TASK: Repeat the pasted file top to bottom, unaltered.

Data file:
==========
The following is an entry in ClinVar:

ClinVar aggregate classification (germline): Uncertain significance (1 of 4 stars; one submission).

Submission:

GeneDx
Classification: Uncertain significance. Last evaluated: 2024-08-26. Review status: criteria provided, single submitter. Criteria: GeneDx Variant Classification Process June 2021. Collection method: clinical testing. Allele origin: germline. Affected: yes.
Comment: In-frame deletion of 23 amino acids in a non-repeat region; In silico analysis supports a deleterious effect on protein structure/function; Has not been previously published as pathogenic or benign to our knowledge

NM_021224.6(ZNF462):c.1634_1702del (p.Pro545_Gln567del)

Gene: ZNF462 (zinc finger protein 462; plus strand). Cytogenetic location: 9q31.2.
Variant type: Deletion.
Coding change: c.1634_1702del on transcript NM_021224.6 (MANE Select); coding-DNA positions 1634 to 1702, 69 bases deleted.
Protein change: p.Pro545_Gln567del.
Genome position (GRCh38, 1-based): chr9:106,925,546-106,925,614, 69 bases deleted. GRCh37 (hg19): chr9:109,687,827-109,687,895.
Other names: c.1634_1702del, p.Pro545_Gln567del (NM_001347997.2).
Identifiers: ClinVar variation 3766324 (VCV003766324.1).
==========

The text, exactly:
The following is an entry in ClinVar:

ClinVar aggregate classification (germline): Uncertain significance (1 of 4 stars; one submission).

Submission:

GeneDx
Classification: Uncertain significance. Last evaluated: 2024-08-26. Review status: criteria provided, single submitter. Criteria: GeneDx Variant Classification Process June 2021. Collection method: clinical testing. Allele origin: germline. Affected: yes.
Comment: In-frame deletion of 23 amino acids in a non-repeat region; In silico analysis supports a deleterious effect on protein structure/function; Has not been previously published as pathogenic or benign to our knowledge

NM_021224.6(ZNF462):c.1634_1702del (p.Pro545_Gln567del)

Gene: ZNF462 (zinc finger protein 462; plus strand). Cytogenetic location: 9q31.2.
Variant type: Deletion.
Coding change: c.1634_1702del on transcript NM_021224.6 (MANE Select); coding-DNA positions 1634 to 1702, 69 bases deleted.
Protein change: p.Pro545_Gln567del.
Genome position (GRCh38, 1-based): chr9:106,925,546-106,925,614, 69 bases deleted. GRCh37 (hg19): chr9:109,687,827-109,687,895.
Other names: c.1634_1702del, p.Pro545_Gln567del (NM_001347997.2).
Identifiers: ClinVar variation 3766324 (VCV003766324.1).